Resolutions and Meetings
Previously a matter not unusually contained in a company’s Articles of Association, the Bill permits members of a private company to pass a resolution either at a meeting or as a written resolution, which may be sent in hard copy or electronic form. Interestingly, an ordinary resolution can be passed by way of a written resolution that is, if it is passed by members representing a simple majority of the total voting rights of eligible members and a special resolution can be passed in writing if it is passed by members representing not less than 75% of the total voting rights of eligible members. However, written resolutions cannot be used to remove a director or auditor before expiration of their term.
Financial assistance includes a gift, guarantee, security, indemnity, release or waiver, loan, novation, assignment of rights under a loan. The Bill contains a prohibition against a limited company acquiring its own shares, or giving financial assistance directly or indirectly for that acquisition before or at the same time as the acquisition takes place. However, the Bill does not prohibit a company from giving financial assistance for the acquisition of its shares if:
- the acquisition is not the primary reason that the assistance is given; or
- the assistance is incidental to some larger purpose of the company, and is given in good faith in the interests of the company.
This is likely to be a welcome development for transactional lawyers when addressing structuring issues.
The Bill introduces the requirement for trading certificates for public companies, which must be obtained prior to doing business or exercising any borrowing powers. The Registrar of Companies will issue a trading certificate if s/he is satisfied that the nominal value of the allotted share capital of the company is not less than the authorised minimum i.e. Six Million Seven Hundred Fifty Thousand Shillings (KES. 6,750,000). The trading certificate is effective from the date it is issued and is conclusive evidence that the company is entitled to do business and exercise any borrowing powers. There are severe consequences for doing business without a trading certificate. If a company enters into a transaction in contravention of this provision and fails to comply with its obligations within twenty one days, then the directors at the time the transaction was entered into would be jointly and severally liable to indemnify any other party to the transaction for any loss or damage suffered.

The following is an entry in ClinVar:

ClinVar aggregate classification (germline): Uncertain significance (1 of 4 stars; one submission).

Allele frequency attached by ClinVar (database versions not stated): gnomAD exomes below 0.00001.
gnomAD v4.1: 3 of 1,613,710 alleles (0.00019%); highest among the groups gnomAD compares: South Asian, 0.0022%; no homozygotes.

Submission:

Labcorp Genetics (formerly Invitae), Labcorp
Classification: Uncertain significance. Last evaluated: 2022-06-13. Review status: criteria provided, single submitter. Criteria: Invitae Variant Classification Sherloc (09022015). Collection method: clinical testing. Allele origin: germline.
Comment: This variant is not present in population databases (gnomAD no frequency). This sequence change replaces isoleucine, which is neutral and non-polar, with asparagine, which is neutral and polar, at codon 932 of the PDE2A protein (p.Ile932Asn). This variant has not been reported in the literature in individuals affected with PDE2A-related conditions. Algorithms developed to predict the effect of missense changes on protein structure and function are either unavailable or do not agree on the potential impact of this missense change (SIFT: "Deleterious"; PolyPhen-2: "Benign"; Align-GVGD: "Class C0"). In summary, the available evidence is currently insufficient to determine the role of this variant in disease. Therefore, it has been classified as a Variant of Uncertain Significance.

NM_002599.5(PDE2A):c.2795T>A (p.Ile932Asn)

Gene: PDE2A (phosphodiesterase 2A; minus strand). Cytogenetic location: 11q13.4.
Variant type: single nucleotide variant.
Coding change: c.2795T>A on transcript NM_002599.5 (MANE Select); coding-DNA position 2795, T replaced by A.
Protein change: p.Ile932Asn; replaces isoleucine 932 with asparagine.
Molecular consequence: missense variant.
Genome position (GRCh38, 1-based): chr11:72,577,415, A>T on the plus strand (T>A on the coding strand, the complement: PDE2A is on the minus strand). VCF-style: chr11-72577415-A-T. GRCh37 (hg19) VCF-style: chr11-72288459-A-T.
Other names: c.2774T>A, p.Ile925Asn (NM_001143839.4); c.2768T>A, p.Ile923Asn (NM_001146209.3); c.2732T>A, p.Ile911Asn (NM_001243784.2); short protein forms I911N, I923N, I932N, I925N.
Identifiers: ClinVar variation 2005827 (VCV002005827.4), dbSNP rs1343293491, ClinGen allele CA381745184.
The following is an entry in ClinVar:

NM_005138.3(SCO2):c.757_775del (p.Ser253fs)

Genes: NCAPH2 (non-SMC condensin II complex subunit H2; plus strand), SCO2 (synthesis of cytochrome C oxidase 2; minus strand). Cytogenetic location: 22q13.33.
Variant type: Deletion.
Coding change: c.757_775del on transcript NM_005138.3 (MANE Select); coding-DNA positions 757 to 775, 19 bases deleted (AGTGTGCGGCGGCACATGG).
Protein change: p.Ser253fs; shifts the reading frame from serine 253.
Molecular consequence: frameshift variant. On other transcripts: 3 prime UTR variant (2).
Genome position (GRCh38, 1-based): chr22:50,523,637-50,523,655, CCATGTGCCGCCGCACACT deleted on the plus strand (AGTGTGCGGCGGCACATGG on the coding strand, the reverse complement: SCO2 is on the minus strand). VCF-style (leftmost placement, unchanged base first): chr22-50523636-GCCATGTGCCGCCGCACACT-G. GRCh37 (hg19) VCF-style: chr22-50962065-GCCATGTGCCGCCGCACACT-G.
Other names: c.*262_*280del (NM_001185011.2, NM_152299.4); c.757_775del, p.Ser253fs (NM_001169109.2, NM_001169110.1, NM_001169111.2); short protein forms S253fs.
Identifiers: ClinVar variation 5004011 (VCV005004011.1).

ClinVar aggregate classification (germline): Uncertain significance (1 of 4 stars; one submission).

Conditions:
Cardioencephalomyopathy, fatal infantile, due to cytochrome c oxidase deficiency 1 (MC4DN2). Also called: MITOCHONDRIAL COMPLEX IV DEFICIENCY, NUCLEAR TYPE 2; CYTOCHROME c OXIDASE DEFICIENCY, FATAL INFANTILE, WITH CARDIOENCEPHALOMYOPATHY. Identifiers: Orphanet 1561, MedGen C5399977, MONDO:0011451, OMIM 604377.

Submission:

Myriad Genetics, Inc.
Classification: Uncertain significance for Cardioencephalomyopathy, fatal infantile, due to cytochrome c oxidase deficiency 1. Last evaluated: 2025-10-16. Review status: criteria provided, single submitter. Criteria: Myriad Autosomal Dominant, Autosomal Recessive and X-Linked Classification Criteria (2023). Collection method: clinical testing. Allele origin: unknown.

At the date of writing, the Bill had only gone through two of three parliamentary reading stages; the first reading on 30th March 2011 and the second reading on 24th May 2011. It awaits the committee stage before the final, third reading following which it will need to receive Presidential assent and a commencement date. However, it is not clear when the Bill will come into force as presently, Parliament’s focus appears to be on enacting nineteen pieces of legislation required for implementation of the new Constitution, the deadline for which falls at the end of August 2011.
Joyce Karanja is a Partner at Coulson Harney Advocates